Proportion of black males in US medical schools dropping

Proportion of black males in U.S. medical schools dropping
The proportion of black males in medical school is decreasing, according to a report published by the Association of American Medical Colleges.

(HealthDay)—The proportion of black males in medical school is decreasing, according to a report published by the Association of American Medical Colleges (AAMC).

Researchers from the AAMC examined medical education diversity, focusing on .

According to the report, in 2011, 2.5 percent of medical school applicants were black men, a decrease from 2.6 percent in 2002. During the same period the proportion of Asian and Hispanic male applicants increased by 9 and 11 percent, respectively. Black women accounted for two-thirds of black medical school students, and 63 percent of new black doctors in 2011 were women. During the last decade there was a 3 percent increase in the total number of male African-American medical school graduates, but the proportion of new black decreased from 2.6 percent in 2002 to 2.4 percent in 2011. Only 6 percent of 2011 matriculants were black, as are only 4 percent of practicing doctors, although African-Americans account for 13 percent of the U.S. population. begin early, with women accounting for nearly two-thirds of to earn bachelor's degrees and only 52 percent of male African-Americans earning a , compared with 58 and 78 percent of male Hispanics and non-Hispanic whites, respectively.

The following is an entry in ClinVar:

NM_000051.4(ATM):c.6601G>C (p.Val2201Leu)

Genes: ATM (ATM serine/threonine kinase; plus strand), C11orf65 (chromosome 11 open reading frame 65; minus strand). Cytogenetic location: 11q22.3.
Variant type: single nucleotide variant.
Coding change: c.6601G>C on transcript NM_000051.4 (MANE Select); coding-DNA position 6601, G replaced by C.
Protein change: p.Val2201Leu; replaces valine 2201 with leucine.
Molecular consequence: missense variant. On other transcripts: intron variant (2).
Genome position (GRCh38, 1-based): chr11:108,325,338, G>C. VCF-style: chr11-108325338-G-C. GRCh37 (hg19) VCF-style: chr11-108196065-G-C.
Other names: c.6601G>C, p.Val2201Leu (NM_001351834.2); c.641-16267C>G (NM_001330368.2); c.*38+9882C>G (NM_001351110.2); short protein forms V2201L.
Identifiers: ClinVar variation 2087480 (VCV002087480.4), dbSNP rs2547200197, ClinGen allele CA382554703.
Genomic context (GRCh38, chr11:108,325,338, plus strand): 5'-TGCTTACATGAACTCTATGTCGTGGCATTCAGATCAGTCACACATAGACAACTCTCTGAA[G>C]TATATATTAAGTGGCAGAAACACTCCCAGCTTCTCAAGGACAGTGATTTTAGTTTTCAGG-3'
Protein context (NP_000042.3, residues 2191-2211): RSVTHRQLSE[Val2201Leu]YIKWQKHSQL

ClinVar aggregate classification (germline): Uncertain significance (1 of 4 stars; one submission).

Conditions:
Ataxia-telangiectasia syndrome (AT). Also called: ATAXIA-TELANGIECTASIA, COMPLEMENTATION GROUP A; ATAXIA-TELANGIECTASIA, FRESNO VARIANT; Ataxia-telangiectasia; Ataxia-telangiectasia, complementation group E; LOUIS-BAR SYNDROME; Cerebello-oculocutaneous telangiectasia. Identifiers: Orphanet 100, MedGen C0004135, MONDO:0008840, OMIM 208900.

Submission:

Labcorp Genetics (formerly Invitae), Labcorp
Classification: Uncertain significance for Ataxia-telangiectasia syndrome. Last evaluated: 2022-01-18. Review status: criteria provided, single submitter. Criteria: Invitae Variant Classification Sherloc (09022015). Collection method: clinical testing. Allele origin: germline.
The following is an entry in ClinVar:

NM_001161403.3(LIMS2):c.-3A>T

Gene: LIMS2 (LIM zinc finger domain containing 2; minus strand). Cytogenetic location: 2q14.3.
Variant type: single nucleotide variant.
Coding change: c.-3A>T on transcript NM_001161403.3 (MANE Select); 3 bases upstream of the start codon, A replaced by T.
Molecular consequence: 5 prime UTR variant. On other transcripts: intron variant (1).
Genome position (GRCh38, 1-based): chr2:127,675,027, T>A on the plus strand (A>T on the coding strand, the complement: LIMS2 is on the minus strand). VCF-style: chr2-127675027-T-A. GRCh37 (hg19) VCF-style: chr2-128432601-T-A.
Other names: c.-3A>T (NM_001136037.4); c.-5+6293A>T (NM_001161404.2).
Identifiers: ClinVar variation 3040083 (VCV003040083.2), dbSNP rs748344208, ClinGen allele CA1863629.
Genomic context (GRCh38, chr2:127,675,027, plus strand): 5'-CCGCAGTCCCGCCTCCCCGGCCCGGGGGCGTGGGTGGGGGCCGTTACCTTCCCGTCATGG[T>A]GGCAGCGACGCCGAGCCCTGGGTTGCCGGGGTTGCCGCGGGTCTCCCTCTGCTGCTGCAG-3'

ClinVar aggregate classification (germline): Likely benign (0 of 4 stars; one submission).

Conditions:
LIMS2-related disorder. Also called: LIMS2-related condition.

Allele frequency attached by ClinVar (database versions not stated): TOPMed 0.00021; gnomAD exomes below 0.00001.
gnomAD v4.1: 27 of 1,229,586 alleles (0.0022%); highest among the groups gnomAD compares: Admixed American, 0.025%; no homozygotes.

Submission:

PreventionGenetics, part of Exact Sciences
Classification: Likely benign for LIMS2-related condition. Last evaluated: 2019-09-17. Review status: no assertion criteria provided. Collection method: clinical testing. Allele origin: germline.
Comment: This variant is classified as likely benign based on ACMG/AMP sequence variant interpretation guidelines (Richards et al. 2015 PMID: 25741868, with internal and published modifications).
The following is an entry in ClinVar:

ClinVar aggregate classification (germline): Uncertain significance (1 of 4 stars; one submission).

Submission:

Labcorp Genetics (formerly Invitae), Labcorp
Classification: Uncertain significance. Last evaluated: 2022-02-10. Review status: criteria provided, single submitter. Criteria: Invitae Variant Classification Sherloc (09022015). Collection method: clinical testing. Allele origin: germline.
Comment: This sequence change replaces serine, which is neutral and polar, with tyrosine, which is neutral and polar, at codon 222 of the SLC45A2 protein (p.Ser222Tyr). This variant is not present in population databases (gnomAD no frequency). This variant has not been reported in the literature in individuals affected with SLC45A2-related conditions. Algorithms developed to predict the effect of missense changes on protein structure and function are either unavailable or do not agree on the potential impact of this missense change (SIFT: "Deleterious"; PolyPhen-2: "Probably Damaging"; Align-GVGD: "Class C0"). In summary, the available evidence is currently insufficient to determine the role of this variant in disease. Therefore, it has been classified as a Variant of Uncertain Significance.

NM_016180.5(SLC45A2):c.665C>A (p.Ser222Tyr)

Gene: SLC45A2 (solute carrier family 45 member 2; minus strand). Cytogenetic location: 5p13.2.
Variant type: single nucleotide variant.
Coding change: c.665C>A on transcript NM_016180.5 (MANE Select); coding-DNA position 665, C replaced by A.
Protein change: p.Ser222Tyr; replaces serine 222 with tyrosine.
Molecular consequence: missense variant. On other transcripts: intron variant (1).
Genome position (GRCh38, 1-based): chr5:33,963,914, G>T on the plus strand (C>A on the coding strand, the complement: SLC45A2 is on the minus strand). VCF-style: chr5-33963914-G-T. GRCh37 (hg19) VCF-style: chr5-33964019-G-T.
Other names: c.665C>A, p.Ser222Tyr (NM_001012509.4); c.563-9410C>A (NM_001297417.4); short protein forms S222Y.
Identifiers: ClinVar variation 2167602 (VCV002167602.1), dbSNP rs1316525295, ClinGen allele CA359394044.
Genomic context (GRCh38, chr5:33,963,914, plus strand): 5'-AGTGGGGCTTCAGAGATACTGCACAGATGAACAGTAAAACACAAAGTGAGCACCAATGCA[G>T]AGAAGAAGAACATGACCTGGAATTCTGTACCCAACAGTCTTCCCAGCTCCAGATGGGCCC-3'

"We have a major, major problem in this country," Marc Nivet, Ed.D., the AAMC's chief diversity officer, said in a statement. "There is just simply an enormous amount of indisputable evidence that we're not intervening as effectively as we'd like as a society to increase the talent pool of African-Americans who are capable of taking advantage of the science curricula available up and down the pipeline."

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